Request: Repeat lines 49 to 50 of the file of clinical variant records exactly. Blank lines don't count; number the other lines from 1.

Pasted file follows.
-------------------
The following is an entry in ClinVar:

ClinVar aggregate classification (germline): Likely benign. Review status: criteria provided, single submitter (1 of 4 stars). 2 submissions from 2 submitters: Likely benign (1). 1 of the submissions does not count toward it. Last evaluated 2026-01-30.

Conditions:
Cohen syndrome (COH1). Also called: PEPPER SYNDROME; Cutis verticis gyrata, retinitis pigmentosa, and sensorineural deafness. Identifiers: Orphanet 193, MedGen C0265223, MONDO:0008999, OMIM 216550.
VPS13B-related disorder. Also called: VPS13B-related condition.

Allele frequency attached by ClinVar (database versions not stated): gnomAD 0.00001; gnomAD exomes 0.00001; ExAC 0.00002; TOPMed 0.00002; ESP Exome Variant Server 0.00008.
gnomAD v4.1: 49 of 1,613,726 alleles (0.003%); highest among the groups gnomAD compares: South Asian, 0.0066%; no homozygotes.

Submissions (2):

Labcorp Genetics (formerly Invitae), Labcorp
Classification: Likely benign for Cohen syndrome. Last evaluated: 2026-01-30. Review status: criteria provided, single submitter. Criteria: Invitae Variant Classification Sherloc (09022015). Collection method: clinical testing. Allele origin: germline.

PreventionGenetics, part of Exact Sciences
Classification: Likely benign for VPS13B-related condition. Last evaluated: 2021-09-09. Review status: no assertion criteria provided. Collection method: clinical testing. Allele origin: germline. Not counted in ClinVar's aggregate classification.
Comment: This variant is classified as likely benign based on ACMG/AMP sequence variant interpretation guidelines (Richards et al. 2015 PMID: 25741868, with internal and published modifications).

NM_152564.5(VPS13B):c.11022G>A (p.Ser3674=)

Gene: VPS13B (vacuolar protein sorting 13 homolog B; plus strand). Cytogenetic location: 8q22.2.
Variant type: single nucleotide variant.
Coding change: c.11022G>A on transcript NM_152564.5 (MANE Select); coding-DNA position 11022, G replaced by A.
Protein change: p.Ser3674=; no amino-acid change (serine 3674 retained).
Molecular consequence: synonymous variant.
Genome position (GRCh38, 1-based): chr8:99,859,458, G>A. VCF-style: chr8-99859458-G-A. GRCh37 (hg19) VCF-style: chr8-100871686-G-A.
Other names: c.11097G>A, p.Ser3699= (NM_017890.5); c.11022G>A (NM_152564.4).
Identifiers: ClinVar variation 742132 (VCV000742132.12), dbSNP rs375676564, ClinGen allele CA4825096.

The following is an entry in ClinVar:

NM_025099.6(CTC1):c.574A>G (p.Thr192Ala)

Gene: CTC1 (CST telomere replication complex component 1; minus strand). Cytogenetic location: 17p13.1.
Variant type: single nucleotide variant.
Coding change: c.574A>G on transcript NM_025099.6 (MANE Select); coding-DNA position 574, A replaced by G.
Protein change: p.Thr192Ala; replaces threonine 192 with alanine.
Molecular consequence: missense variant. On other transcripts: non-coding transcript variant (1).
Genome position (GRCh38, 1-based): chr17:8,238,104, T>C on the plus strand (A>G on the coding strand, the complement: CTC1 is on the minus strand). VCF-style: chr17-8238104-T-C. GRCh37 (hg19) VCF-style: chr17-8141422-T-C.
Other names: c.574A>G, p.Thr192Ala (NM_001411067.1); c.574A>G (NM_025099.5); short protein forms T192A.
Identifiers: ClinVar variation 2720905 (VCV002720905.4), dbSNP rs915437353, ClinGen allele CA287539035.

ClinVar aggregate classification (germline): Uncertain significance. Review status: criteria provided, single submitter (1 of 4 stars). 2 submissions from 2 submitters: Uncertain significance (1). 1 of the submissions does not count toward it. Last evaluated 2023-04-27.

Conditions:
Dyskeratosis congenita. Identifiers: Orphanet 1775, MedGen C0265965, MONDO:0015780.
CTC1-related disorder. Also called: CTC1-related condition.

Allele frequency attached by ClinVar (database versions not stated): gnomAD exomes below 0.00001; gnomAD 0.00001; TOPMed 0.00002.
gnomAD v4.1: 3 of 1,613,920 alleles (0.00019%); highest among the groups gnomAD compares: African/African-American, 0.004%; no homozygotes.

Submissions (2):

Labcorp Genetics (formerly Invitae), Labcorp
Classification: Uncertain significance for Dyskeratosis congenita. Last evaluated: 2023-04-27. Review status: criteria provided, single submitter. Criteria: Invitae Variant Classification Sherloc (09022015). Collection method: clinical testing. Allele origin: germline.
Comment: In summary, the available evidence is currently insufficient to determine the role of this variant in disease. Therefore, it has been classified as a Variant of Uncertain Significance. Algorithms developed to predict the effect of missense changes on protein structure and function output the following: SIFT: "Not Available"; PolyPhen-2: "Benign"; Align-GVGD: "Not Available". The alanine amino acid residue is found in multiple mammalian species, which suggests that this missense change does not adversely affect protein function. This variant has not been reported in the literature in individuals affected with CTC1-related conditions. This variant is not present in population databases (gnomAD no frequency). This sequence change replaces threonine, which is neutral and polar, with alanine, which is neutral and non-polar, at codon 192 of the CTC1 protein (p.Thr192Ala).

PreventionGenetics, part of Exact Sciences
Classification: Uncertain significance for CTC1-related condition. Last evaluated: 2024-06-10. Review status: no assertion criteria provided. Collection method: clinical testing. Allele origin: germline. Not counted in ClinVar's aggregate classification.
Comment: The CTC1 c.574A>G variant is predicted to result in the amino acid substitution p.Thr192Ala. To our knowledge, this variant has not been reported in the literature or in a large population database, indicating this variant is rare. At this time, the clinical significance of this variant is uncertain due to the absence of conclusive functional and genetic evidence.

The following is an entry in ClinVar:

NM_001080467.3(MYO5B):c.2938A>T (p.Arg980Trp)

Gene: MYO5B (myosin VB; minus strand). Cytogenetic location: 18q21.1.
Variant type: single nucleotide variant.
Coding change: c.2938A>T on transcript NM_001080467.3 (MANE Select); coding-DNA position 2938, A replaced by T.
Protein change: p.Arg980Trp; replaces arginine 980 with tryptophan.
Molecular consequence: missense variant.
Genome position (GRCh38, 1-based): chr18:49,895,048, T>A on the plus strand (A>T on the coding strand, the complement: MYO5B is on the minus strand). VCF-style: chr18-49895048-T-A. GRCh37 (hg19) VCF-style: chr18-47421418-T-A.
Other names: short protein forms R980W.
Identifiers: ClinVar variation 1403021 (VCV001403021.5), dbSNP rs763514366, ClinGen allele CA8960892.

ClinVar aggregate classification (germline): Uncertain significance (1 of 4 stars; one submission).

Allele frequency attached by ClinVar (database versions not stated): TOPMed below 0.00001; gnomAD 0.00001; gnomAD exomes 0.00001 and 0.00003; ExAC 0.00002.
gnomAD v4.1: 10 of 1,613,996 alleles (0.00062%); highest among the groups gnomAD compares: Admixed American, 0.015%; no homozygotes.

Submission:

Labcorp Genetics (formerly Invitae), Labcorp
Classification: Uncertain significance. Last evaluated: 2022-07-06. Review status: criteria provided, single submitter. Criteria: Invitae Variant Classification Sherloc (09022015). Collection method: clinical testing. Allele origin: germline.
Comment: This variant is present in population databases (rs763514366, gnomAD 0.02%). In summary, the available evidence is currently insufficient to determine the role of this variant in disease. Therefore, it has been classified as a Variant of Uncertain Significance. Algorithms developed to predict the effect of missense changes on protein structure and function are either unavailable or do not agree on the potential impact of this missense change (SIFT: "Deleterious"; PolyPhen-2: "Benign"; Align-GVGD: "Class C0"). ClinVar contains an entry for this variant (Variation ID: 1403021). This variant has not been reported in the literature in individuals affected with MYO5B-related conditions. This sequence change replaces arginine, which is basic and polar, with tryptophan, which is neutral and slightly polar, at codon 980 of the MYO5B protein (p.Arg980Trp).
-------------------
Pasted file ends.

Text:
Variant type: single nucleotide variant.
Coding change: c.2938A>T on transcript NM_001080467.3 (MANE Select); coding-DNA position 2938, A replaced by T.